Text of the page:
The Occupy Wall Street protests in New York City’s Zucotti Park have now dragged into their fifth week, as well as spreading to other cities throughout the Western world. Hundreds of adolescent protesters (and not a few geriatric ones), many sporting Nike runners, Adidas “hoodies”, Calvin Klein jeans and playing with Apple iPhones while simultaneously denouncing the evils of Big Business, must obviously be in posession of some higher kind of logic that eludes me.
Rampant hypocrisy aside, I’m guessing that all this is somehow being inspired at least in part by the Flower Power movement of the 1960s. That was a generation which, right or wrong, at least had something concrete to protest against—they did not want to be conscripted into the military for the purposes of fighting a land war in South-East Asia, a war whose rationale with which they did not agree.
What are this current mob protesting about? Certainly, they appear to regard Global Warming as yesterday’s news. According to the Wikipedia article on the protests, it started, at least, over the percentage of “National U.S. Income” that ends up in the pockets of the richest one per cent of the population. Right now, the proportion has risen to the same level it was just before the Great Depression, and has not equalled since. The implication seems to be that this inequity presages a new Great Depression.
Even I, a non-economist, can see the obvious flaws in this argument. Quite apart from the fact that national income is as loaded and flawed a term as global temperature, I have never read, anywhere, that the Great Depression was caused by the rich earning so much more than the poor. And what of the 1970s? During this decade, according to the graph, the disparity was at its lowest. Was this, then, a period of economic boom times for the United States? Hardly.
Or are they implying that the lowest-paid workers today are being underpaid for what their jobs are worth? That would be a more coherent protest, even if incorrect. So—which would you rather be: a mine worker in 1928, or a mine worker in 2011? I’ve already made this comparison on this blog; due to technological innovation, a more highly-skilled workforce and freedom to negotiate workplace enterprise agreements, a typical mine worker in this country today earns the kind of money that enables him to support a family in luxury unimaginable to his predecessor three generations ago; to pay off a house in a decade, own a couple of cars and a boat, send his children to private schools and afford the occasional overseas holiday. Nice work if you can get it—and you can.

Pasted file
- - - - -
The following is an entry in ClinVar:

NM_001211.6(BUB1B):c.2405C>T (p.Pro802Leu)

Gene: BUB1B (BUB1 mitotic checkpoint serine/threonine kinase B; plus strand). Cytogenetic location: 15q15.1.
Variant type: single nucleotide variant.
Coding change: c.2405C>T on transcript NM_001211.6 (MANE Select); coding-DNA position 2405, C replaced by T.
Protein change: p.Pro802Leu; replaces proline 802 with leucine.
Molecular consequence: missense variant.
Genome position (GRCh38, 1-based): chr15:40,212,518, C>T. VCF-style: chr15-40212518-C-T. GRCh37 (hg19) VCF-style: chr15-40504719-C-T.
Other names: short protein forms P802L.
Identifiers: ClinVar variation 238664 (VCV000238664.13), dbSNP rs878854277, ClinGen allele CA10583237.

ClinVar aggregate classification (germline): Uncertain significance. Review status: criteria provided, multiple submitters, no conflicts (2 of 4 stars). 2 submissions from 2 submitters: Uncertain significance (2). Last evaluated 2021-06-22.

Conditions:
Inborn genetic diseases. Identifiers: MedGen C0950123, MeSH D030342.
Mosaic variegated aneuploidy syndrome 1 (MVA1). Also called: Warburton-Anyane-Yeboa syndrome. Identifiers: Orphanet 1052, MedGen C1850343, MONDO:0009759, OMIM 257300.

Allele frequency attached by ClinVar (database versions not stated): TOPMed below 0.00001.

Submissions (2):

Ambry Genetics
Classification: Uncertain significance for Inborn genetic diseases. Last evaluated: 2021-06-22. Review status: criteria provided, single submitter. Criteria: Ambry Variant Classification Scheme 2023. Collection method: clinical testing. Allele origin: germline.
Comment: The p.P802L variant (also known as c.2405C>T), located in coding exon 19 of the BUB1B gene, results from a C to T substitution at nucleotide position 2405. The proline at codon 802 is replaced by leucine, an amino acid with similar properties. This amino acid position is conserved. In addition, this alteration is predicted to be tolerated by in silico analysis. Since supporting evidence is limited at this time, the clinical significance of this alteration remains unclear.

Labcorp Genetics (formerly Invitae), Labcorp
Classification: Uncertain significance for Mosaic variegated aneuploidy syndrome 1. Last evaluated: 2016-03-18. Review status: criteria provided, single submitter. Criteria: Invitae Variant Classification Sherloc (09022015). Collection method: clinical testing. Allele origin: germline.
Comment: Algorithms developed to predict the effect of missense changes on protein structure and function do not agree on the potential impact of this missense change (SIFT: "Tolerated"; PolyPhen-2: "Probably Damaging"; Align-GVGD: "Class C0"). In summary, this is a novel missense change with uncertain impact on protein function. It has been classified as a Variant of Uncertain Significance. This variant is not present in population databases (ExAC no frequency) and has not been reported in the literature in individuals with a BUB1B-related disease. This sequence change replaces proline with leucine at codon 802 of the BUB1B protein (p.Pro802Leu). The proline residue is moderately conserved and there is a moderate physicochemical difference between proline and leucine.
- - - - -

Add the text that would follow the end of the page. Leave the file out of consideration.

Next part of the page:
Put another way; how many government jobs were there in 1928 which ideally suited someone incapable of producing a useable good or service, but who held a degree in sociology? And how many such jobs are there in government today?
At least this young fellow found a slogan which could easily be adopted by all his fellow protesters:
Of course, whenever there is this amount of media attention afforded a movement like this one, driven as it is by a youthful though incoherent naïveté, darker forces will attempt to subvert it to their own ends. Socialism is the usual suspect in these cases, and you don’t have to look very far to see some rather familiar messages among the placards.
Workers, eh? Erm… how many mine workers (or doctors, or plumbers, or shopkeepers) would you guess are “occupying” Wall Street right about now? And how many college students majoring in sociology, politics or—worse, in my book—nebulous “management” subjects whose career-academic teachers have brainwashed their students into believing they have some kind of right to rule over those who actually produce:
We have a president who tells us to do the right thing, to go to school, to get a better life, but I’m not getting a better life. I am a new college graduate and I have $50,000 of college debt built up while studying business management at Berkeley. I can’t find a job to pay it off … Look around us, Chase, Citigroup, Goldman Sachs — they got us in this position in the first place. The banks get a bailout but what about us? Where’s our bailout? … A lot of my friends are here. We have good degrees, we have worked hard, but now what?
In other words, someone out there owes them. Just like Citigroup and Goldman Sachs successfully appealed to the U.S. government to bail them out. Ahh—now I think I get it: the Wall Street protesters aren’t fighting these parasites, they’re fighting to join them!
When these people finally get the message—and if they don’t get it sooner, they will get it later, perforce—that the world owes them absolutely, precisely nothing; when juvenile college graduates are once again prepared to start out in the mail room, and learn about business from the ground up, instead of presuming their hollow degree gives them the right to a status they have not yet earned; that if they want to make a living in this world, they had better start producing a good or service of value to others; that careers made rent-seeking in taxpayer-funded government bureaucracies, consultancies, qangos and other assorted boondoggles are the real “unsustainability”; that both the absolute and relative size of government’s slice of the pie needs to shrink dramatically and, when it finally does, there will be more jobs, more opportunities for new businesses, and a higher standard of living for everyone…
When all that happens, who really gives a damn how much the richest one per cent make?